I usually accept a car name as soon as I first hear of it, but occasionally I’m left wondering just what was a car company thinking? I’m sure most of the vehicles I’m going to mention are fine automobiles, but the names assigned to them give me second thoughts.

Screen Shot 2017-03-17 at 9.48.29 PM

Let’s start with the AMC Brat. I understand the company was trying to draw a correlation between the rebellious nature of a brat and the unusual half-car and half truck-design of this vehicle. However, do I want a vehicle with a name that reminds me of a misbehaving child? When I hear the name Brat, I have a nightmare of a vehicle experiencing a loud mechanical malfunction in front of a crowd; an embarrassing situation no one desires.

Then we have the Chevy Citation. Maybe it’s just me, but why name a car after a ticket I would receive from a police officer for speeding? I want my vehicle to convey the impression of being legit yet enjoyable. For me, the name Citation simply isn’t suitable as a car name.

Next is the compact Ford Fiesta. Have you seen the size of this vehicle? If Ford wanted to create a vehicle to represent a real party, the Fiesta would seat a minimum of ten people and have a dinner table extending throughout the length of the car. Now, that’s a party!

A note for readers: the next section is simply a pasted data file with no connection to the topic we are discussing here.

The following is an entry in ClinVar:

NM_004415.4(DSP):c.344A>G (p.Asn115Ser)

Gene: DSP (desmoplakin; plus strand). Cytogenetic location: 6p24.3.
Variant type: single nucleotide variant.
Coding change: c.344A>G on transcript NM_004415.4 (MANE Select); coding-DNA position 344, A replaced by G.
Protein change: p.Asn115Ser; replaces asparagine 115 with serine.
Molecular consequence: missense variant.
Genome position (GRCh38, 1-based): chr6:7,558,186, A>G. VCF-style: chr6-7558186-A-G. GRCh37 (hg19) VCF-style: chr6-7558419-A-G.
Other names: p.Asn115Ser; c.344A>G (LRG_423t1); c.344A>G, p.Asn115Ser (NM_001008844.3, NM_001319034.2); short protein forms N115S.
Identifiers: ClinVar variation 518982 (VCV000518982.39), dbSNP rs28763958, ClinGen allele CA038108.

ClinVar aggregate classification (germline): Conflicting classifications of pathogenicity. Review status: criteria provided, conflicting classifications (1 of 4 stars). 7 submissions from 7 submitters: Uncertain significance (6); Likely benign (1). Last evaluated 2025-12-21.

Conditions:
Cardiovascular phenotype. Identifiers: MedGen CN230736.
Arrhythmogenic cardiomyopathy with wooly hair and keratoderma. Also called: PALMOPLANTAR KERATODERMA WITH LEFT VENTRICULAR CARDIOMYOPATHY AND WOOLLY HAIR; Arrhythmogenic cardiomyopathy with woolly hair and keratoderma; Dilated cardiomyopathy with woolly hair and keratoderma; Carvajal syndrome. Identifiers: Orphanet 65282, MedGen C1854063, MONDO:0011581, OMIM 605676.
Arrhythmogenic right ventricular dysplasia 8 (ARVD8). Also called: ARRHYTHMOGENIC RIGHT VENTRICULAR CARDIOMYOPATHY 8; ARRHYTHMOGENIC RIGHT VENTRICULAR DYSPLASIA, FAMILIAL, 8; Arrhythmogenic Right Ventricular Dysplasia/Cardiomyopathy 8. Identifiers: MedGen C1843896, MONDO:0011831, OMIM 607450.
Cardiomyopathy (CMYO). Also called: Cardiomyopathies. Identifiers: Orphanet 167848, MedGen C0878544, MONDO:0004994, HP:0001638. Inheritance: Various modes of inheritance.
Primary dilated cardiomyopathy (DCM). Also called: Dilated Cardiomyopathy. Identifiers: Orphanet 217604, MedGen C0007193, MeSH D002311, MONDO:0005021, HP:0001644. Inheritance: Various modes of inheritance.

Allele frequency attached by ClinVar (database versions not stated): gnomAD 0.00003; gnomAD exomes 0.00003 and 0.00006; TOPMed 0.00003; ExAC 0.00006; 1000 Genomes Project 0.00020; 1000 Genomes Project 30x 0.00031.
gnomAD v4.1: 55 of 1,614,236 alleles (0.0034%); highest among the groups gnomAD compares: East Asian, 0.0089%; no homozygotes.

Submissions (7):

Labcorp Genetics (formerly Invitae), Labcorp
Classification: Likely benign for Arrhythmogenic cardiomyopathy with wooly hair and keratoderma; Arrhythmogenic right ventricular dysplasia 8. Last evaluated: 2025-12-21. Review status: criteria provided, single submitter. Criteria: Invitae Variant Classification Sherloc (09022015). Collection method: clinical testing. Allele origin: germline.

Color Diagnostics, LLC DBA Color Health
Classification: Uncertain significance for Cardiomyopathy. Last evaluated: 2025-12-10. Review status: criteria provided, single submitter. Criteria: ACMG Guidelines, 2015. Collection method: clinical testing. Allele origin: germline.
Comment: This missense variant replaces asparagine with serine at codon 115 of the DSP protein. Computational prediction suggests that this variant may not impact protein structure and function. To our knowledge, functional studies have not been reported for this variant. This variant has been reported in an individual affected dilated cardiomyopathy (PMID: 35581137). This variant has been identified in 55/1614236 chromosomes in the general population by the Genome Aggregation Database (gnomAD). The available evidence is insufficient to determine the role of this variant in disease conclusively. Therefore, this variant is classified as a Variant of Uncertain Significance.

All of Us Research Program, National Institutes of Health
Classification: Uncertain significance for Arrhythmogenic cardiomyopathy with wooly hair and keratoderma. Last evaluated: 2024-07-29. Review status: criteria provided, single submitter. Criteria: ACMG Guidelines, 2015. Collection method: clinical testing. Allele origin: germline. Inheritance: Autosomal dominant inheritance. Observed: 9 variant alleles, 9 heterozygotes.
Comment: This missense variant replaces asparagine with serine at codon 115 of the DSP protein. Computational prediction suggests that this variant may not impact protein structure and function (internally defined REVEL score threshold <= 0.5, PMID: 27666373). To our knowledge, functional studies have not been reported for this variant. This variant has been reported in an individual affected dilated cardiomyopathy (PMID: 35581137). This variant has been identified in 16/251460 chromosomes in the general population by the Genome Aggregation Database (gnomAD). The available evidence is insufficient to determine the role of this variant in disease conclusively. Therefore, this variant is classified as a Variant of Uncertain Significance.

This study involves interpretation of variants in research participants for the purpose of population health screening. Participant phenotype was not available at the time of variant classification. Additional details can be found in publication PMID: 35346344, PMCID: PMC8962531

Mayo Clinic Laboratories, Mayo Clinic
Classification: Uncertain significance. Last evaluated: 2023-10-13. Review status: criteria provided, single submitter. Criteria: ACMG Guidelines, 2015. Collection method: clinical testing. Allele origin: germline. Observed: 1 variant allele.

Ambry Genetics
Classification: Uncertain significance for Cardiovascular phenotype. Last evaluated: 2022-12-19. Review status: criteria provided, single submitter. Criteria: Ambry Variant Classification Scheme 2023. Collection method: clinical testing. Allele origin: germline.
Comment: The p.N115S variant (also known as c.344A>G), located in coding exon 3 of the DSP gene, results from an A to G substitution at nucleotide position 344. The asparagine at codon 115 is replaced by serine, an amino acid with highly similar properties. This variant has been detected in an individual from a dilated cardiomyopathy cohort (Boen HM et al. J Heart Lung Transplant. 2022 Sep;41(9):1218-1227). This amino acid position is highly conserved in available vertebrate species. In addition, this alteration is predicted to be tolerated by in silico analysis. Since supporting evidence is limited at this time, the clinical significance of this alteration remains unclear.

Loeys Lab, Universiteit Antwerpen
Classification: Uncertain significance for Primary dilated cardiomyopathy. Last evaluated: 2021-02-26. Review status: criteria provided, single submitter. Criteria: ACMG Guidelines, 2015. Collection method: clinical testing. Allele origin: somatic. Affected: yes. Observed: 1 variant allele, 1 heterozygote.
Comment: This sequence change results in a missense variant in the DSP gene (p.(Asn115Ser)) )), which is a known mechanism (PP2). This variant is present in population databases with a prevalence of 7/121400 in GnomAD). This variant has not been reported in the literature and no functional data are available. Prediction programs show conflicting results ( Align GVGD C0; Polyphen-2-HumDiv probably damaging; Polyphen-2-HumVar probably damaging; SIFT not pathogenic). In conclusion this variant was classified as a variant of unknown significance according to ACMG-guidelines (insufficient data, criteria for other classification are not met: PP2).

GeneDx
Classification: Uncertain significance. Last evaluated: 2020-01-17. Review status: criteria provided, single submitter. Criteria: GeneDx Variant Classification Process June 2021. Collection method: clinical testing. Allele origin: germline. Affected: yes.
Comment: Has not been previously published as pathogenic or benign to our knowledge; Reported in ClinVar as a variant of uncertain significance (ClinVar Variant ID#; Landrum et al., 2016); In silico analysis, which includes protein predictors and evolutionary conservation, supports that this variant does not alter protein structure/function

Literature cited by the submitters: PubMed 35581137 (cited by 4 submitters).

How about the Pontiac Phoenix; It sounds like a sporty name for a vehicle, doesn’t it? But wait, doesn’t the mythical bird, the Phoenix, explode into flames and burn to ashes? Yes, I believe it does, and I’d rather not have my car named after something more likely to happen to a lithium-ion battery.

If the Phoenix’s name makes me uncomfortable, how can the AMC Gremlin be any better? A car named after a mythical creature that mischievously dismantles mechanical equipment makes me wonder what AMC’s marketing team was thinking. Without a doubt, this vehicle’s name instills no sense of reliability in me.

Then there is the Toyota Tundra. The definition of tundra is: semi-permanently frozen topsoil or mud. Surely, someone should have thought twice before giving a truck this name. When I think about the obstacles I may face driving a truck, frozen dirt or mud does not inspire much confidence.

I could continue with names like Charade, Diablo, Echo, Mirage, Prowler, Silhouette, and so on, but I’m sure you see my point. So tonight, as I get in my car and turn it southward heading out of Mocksville, I’ll roll my window down and enjoy the cool night air blowing across me as I drive my Plymouth Breeze home.

CLICK HERE to read more by Kevin F. Wishon.